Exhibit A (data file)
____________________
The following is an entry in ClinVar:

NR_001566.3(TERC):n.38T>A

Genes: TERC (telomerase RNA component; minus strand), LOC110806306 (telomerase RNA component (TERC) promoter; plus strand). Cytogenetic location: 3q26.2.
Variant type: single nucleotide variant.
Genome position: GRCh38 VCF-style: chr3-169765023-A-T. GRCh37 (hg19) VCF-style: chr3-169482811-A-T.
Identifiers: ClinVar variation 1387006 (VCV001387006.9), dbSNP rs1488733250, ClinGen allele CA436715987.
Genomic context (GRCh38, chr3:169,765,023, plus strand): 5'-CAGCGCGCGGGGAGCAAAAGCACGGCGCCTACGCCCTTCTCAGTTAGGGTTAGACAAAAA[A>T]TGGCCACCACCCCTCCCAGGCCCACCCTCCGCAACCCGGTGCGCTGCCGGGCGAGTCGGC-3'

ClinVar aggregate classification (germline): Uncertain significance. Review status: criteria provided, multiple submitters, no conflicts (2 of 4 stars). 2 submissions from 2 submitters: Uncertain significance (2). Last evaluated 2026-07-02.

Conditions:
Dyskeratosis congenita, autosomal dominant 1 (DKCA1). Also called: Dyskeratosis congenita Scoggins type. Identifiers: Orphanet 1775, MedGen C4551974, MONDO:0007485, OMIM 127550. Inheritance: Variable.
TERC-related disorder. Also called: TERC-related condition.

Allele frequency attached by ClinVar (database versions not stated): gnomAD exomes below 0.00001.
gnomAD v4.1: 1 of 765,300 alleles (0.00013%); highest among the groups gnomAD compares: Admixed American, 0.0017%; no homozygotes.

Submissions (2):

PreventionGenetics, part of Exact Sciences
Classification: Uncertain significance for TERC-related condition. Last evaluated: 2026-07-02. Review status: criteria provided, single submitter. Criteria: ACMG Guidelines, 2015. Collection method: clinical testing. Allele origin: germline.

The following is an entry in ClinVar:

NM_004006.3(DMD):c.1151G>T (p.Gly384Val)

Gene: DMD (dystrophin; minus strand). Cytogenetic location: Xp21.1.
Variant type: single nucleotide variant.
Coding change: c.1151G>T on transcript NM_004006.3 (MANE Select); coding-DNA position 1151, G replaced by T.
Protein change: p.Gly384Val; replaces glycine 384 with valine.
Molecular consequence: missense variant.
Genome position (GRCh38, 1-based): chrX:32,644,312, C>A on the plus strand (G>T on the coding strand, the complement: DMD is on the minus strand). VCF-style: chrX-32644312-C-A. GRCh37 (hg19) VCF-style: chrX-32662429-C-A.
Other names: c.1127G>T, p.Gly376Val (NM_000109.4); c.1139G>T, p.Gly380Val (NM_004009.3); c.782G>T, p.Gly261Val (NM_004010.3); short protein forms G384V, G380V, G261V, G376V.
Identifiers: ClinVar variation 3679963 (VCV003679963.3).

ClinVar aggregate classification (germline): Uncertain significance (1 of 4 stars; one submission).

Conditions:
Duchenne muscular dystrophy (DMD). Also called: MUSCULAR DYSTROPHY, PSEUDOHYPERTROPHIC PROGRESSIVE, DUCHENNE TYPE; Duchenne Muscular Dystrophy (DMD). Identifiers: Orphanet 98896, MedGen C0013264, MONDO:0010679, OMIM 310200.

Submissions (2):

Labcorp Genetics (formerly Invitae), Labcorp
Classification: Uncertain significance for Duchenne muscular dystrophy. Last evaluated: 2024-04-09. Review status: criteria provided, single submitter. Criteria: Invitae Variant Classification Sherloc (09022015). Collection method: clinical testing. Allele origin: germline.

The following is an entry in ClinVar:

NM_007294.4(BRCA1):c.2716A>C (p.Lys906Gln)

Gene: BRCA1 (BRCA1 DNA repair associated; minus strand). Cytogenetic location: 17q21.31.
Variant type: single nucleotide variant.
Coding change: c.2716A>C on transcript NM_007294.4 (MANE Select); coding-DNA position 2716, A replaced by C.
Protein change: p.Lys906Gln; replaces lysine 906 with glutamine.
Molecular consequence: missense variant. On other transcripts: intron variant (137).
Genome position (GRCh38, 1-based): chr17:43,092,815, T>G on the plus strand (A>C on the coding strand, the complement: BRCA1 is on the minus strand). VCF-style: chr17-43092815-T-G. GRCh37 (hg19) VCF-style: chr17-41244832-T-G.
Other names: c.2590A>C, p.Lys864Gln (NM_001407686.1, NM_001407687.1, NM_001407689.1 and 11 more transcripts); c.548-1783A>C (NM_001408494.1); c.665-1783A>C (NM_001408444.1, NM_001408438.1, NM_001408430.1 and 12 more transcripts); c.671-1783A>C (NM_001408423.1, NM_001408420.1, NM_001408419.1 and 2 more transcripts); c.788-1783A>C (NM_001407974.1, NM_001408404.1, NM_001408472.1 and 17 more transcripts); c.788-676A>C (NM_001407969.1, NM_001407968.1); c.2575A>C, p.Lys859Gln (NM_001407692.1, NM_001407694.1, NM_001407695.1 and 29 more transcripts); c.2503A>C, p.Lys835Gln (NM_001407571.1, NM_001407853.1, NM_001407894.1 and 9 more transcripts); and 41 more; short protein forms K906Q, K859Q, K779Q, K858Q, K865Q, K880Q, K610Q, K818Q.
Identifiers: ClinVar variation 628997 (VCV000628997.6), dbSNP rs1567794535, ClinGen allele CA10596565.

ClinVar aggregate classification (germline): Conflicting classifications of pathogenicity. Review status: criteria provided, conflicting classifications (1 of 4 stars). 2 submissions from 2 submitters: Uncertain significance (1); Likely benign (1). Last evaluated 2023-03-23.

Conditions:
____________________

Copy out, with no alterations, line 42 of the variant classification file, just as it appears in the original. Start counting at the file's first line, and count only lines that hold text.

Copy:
Identifiers: ClinVar variation 628997 (VCV000628997.6), dbSNP rs1567794535, ClinGen allele CA10596565.